Are partnership boards making change happen? Mencap, on behalf of the Learning Disability Taskforce, commissioned some research to find out.
Learning Disability Partnership Boards were set up in every English local authority in 2001, as part of the Valuing People agenda.
Partnership Boards were meant to involve everyone who could help to improve the lives of people with a learning disability; this included people with a learning disability, family carers, learning disability servicefs and representatives from other service providers such as health, housing, leisure, education and employment.
But several years on, are they making change happen? Mencap, on behalf of the Learning Disability Taskforce, commissioned some research to find out.
The research was undertaken by the University of Nottingham. It involved a postal survey of all Partnership Boards and interviews with Board members in six local authorities. Just over half (51%) sent back a completed survey.
Partnership Boards were intended to fulfil two distinct roles:
• a place where service users and carers are given a voice
• strategic planning bodies.
Balancing these two roles is a difficult and complex task. Those which were most effective at involving people with a learning disability and carers sometimes put so much energy into getting the meetings right that they paid little attention to outcomes. By contrast, other Partnership Boards focused very much on being effective strategic planning bodies, sometimes at the cost of involving service users and carers.
Overall, Partnership Boards are continuing to improve the ways that they involve service users in the process of meetings and many are trying to raise their public profile, with more than half (58%) now having their own website.
A true representation?
However, there are still some notable issues. Although both people with a learning disability and family carers are present at Board meetings, questions remain over how well they are supported to truly represent those who do not attend meetings. The limited involvement of people from black and minority ethnic communities, remains a matter of concern; only 31% of Boards had a champion for minority ethnic service users who regularly attended meetings. Likewise, only 37% include a champion for people with profound and multiple impairments. It is important that these groups and issues are not overlooked, because they relate to the needs of people who are likely to experience the most severe disadvantage.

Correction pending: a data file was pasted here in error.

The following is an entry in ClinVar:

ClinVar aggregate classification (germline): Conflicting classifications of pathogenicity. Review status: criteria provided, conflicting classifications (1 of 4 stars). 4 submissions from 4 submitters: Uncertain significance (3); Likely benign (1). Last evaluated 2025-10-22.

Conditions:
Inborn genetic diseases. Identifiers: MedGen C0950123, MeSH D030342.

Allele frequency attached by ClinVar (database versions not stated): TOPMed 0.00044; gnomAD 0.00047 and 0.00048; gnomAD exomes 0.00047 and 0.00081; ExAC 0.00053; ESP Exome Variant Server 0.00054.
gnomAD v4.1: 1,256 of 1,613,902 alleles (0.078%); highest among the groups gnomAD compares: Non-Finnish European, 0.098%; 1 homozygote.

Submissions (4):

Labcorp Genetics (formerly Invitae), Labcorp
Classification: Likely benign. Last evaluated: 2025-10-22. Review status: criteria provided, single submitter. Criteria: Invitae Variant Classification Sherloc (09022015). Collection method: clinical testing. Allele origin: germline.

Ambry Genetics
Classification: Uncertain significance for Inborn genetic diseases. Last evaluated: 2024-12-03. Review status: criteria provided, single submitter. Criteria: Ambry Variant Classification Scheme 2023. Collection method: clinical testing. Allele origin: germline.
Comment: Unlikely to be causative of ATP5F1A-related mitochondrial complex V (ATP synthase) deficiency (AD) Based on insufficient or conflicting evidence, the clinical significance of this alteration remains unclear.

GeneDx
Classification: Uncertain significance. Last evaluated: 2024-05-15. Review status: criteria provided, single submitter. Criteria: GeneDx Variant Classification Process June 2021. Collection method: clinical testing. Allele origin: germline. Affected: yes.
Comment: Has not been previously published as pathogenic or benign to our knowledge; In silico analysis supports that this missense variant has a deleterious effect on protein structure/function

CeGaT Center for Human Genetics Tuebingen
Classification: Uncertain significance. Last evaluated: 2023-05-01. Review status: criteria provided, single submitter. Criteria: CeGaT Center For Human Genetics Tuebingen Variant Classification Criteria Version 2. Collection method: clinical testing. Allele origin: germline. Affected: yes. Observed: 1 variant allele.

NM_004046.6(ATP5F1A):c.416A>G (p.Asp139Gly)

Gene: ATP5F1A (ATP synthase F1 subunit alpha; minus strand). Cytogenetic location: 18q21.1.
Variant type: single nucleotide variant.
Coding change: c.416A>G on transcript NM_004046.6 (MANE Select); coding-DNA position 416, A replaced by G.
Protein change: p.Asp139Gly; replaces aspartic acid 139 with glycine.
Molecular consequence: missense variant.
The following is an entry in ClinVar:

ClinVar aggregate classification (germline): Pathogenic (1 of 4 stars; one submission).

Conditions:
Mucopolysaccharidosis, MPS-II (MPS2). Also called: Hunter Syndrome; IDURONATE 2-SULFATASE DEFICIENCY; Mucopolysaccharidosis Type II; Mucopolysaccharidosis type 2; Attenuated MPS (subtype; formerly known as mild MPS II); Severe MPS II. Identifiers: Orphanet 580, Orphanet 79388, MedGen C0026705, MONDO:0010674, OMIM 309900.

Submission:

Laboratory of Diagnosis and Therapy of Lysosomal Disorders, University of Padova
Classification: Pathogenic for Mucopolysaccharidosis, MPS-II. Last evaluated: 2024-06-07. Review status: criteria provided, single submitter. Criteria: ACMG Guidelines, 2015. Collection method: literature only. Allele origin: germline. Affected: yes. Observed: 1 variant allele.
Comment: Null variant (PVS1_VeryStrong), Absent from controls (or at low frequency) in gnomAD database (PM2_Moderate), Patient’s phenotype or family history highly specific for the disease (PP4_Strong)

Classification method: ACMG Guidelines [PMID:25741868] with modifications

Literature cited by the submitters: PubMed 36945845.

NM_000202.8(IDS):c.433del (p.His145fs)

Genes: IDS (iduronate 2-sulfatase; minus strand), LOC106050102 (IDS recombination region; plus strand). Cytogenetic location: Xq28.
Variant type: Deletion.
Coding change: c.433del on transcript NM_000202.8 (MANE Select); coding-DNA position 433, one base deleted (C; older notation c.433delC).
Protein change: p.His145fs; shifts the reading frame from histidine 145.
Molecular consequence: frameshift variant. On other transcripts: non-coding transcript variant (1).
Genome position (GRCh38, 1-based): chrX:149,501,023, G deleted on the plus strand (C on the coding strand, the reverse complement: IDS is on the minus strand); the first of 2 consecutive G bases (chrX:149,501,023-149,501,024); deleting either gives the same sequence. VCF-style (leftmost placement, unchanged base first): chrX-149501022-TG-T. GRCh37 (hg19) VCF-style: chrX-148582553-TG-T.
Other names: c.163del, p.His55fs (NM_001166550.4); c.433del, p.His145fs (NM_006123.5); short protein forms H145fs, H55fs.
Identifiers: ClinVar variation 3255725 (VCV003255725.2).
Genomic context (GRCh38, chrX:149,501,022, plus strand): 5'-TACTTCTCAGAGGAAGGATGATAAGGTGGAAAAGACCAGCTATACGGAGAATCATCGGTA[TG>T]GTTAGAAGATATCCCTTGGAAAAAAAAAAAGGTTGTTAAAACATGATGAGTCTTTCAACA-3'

The involvement of a wider range of stakeholders from statutory and non-statutory agencies remains a problem. Attendance was particularly low by representatives of some generic public services, including Job Centres (14%), leisure services (15%) and adult education (33%), which are not under the control of Partnership Boards, but nevertheless play key roles in determining the opportunities available to many people with a learning disability.
In terms of influence, most Boards are consulted about decisions relating to the direct provision of services for people with a learning disability, in particular day services and housing/residential services.
Decisions about budgets are usually taken without any consultation with Partnership Boards. It is important to note that even where Boards are consulted, there is no guarantee that commissioners in statutory services will act upon recommendations from the Boards.
Despite their strategic role, this research found that Partnership Boards are often poor at setting and assessing measurable targets. Less than one third (30%) of Partnership Boards set annual targets against which they could measure their achievements. This needs to improve if boards want to hold local councils to account over the quality of local services.
When Partnership Boards identified areas where their ambitions had not been achieved, these were most often attributed to failures in partnership approaches. Such failures were linked to a range of factors, including privatisation of services (such as transport) and conflicting central government policies (such as adult education) as well as lack of engagement at local level.
Ultimately, the effectiveness of a Partnership Board undoubtedly rests in large part upon the commitment of its members, especially their willingness to take on tasks over and above attendance at meetings. However, even where members are dedicated and hard-working their ambitions may be thwarted by statutory agencies that refuse to engage in the process of partnership or to recognise the authority of the Board.